Column: Paradise Papers, The Rest Of The Story

November 19, 2017 | 11 Comments

[Opinion column written by Ross Webber]

Amid the hype of this month’s “Paradise Papers,” some key ingredients have gone missing—the rest of the story.

The insidious campaign, waged by the International Consortium of Journalists [ICIJ] using data from an illegal hack of Appleby, is well-choreographed and evidently well-funded. Proponents of a free press will be disappointed to see how that privilege has been abused.

Large media organisations have dedicated significant airtime and column inches to flawed economics and a wholesale denigration of international financial centres, including Bermuda.

Media seem to be fixated on the theme of “secrecy.” How ironic, then, that a local media relied on an anonymous source for a banner story, and the only secrecy revealed by the BBC’s Panorama programme was its reporter whispering his way down Victoria Street at twilight and describing clandestine ICIJ meetings in Europe.

Largely overlooked, as well, is the question of criminality. Campaigners have mislabelled this a “leak.” It wasn’t. It was an illegal hack of confidential records—a global theft.

Sensationalist stories deliberately play to a public that rarely takes the time to look further. If you throw sufficient mud, then hit repeat, some of it inevitably sticks. To that end, this campaign conflates tax evasion, tax avoidance and efficient tax-planning. It confuses the law, ethics and morality. And, most deliberately, it muddles secrecy, privacy and confidentiality.

Lost in translation along the way are many facts. Including this one: among the main instigators, the Guardian Media Group [GMG] has its own connections to offshore investment structures and hedge funds, according to The Spectator, while the Daily Express reports the UK Labour Party rents its HQ via a property fund based in Jersey. There’s nothing illegal about either; aside from the inherent hypocrisy, it simply demonstrates how common and beneficial offshore investments can be.

However, the esoteric intricacies of international finance are far trickier to explain in layman’s terms than crowd-pleasing attacks on global corporations, wealthy individuals, or small island nations. And why let the facts get in the way of a good story?

Here’s what the media is missing, by mistake or on purpose:

  • OECD Country-by-Country [CbC] and Common Reporting Standard [CRS] systems. These are well instituted in Bermuda, so anyone investing here has their financial account information automatically submitted to relevant tax authorities.
  • Foreign Account Tax Compliance Act [FATCA]. Bermuda has a Model 2 intergovernmental agreement with the US, ensuring the same exchange of financial details to the other side of the Atlantic.
  • The OECD’s definition of tax havens. Its criteria are clear, and Bermuda doesn’t qualify; only countries that persist with a lack of transparency, no substance, and refuse to exchange information should be condemned with that label.
  • Our beneficial register keeps stricter records than most onshore. Bermuda’s 70-year-old beneficial register has a starting threshold of 10 percent ownership [vs UK and others at 25 percent]. We exchange information requested by legitimate international authorities—and fast: the UK has an agreement with Bermuda to share data within 24 hours.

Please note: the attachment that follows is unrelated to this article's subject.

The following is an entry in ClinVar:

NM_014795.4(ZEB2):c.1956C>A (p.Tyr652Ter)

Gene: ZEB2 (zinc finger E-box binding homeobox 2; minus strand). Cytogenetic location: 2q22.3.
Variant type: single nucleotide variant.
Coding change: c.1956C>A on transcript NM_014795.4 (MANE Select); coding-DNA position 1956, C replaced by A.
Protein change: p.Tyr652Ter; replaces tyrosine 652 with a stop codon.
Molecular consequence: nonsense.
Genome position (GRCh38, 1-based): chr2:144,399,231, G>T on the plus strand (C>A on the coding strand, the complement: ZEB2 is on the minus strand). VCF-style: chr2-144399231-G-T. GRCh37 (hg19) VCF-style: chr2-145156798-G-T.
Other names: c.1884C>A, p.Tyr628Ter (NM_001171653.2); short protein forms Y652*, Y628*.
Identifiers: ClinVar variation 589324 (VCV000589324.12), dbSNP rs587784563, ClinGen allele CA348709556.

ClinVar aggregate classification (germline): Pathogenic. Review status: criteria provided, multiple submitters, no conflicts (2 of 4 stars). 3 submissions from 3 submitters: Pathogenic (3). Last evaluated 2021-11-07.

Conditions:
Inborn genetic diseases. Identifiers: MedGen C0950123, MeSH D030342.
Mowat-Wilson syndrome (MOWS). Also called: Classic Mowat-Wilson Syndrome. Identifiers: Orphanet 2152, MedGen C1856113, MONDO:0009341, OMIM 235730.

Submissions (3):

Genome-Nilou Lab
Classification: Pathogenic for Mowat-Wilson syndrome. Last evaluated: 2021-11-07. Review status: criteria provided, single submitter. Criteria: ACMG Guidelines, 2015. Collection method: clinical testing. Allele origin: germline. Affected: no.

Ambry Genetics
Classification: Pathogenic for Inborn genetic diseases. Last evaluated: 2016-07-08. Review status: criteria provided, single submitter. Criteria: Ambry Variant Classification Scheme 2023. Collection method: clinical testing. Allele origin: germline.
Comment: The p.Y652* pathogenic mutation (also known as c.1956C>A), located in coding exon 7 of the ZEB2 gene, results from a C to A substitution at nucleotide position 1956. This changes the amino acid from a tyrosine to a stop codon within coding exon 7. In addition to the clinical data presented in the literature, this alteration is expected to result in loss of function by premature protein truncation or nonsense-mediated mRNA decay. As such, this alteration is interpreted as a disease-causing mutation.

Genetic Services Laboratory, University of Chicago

• Offshore business isn’t just about tax. Sure, jurisdictions with tax neutrality avoid double taxation, but nowadays, primary client focus is on our market’s other appealing qualities: our business environment, opportunities for portfolio diversification, the expertise of service providers, and accessible, pragmatic, respected regulation.
  • Cross-border trade fuels global financial systems. Via multi-national enterprises, offshore financial centres pave the way for growth in both developed and emerging markets and are vital for economic development around the world.
  • That pension you’re counting on? Thank Bermuda. Our market is a destination for financial investment by onshore pensions and governments. More than a third of the UK’s local government pension plans allocate money to hedge funds, according to Bloomberg. The same goes for the private sector—an estimated 64 percent of top UK corporate pension plans invest in funds, most based offshore.
  • Our tax treaties put money back onshore. Take our TIEA with Canada, for example. It allows corporations to repatriate active business income through dividends—so they can re-invest in their home country and create more jobs.
  • Privacy protects lives and livelihoods. For genuine safety reasons, preserving personal privacy and avoiding dangerous, corrupt or unstable political or financial regimes is a highly valid reason for seeking a safe harbour like Bermuda for the protection of generational wealth.
  • International finance centres enable philanthropy and impact investing. Bermuda is home to global foundations, trusts and family offices that generate measurable social and environmental good.
  • Companies built in Bermuda give, don’t take. Some of our market’s largest corporations, including 13 of the world’s top reinsurers, play a critical role in the global economy. They help stabilise communities via billions of dollars in claims paid after hits by hurricanes, floods, fires, earthquakes and other disasters.
  • Besides, we do pay tax. Sometimes it just has a different name—like stamp and payroll duty, land or customs tariffs. The estimated ratio of total government receipts in relation to GDP in Bermuda was about 16 percent in 2016–17.